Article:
Ministry of Health will not reinstate Covid-19 restriction measures despite the fact that Kenya is recording a sharp increase in positive coronavirus cases.
The acting Director-General for Health, Dr Patrick Amoth on Sunday said reinstating restriction measures will be the last option and will be informed by science.
The Health CS Mutahi Kagwe announced the relaxation of Covid-19 containment measures in March.
Data from the ministry reveal a surge of infections in the last month, with fears of a spike likely to be caused by heightened political campaigns.
At least 2,494 new Covid-19 cases have been reported from May 22 to June 11, with a gradual increase in the positivity rate.
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On Saturday, the Health ministry announced the highest positivity rate of 9.9 per cent, with 288 people testing positive out of 3,696 samples.
As per the data, the age bracket of 30 to 39 is the most affected and of the 288 cases, 83 were of that age bracket.
Nairobi County was leading with 193 cases, followed by Kiambu with 41, with Nakuru, Mombasa, Murang’a, Kisumu, Uasin Gishu, Kilifi recording 41, 22, 10, 6, 5, 4 and 2 cases respectively.
“Despite a surge in the number of cases, the number of people admitted to hospitals and fatalities has not increased since the beginning of the year,” Amoth told The Standard. "Based on this, it is unlikely that we are going to impose any stringent measures."
Amoth said the pandemic has affected economic growth, nationally and globally, and placing restrictive measures will hurt the economy more.
He gave the example of the World Bank report that estimated a decrease of global economic growth from 5.7 per cent to 2.7 per cent, and a rate of inflation that has never been documented since the 1970s.
But he maintained that if the situation gets worse, the Health ministry will bring the measures on board.
“We are talking of stagnation in economic growth and at the same time inflation, which is something that we have not seen since the 1970s, how do we impose such measures, knowing very well the devastating effects of the pandemic on our economic front?” he posed.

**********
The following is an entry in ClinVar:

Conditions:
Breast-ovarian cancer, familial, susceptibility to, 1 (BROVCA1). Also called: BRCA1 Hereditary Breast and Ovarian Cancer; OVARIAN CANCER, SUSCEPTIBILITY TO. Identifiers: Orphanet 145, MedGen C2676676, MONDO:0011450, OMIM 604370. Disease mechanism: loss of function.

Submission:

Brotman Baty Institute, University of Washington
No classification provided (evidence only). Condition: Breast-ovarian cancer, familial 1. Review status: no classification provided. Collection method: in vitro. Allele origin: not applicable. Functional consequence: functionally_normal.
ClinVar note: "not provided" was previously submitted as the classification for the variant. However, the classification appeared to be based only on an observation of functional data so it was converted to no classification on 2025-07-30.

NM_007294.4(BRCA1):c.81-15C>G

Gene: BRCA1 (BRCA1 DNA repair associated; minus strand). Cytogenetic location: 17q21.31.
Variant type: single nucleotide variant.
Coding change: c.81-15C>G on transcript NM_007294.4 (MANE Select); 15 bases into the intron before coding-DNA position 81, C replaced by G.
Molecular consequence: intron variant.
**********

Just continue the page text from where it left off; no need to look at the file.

Since the outbreak of the pandemic in March 2020, 326,737 tests have been conducted and 5,651 deaths recorded.
Amoth said the surge might be due to the waning of vaccinations, in terms of immunity of the vaccines and natural infections.
Other contributors might be the cold weather and political activities where Kenyans gather in large numbers without wearing masks. He also said it is possible that Kenya is dealing with a new variant of the virus.
Scientists drawn from Kemri Wellcome, Nairobi, Kisumu and International Livestock Research, under the One House Care approach, have since embarked on sequencing, following the surge in cases.
According to a study released on March 16 by Kemri Wellcome Trust, Kenya has at least 143 distinct SARS-CoV-2 lineages, with Omicron being the most dominant variant.
“Sequencing is underway to tell whether it is omicron variant that is in circulation, and causing a surge in cases, or it immunity decrease, because people have not taken the booster shot,” Amoth said.
Prof Julius Oyugi, director of research at the University of Nairobi's Institute of Tropical and Infectious Diseases, said one of the drivers of a surge in infections is the emergence of new variants.
“Vaccine uptake has been low from February since the cases started declining," Amoth said. "But the ministry is ramping up a campaign launched in Nairobi and which will be rolled out in all counties.”
As of Saturday, 18,432,071 vaccines had been administered, with only 361,779 doses of booster shots.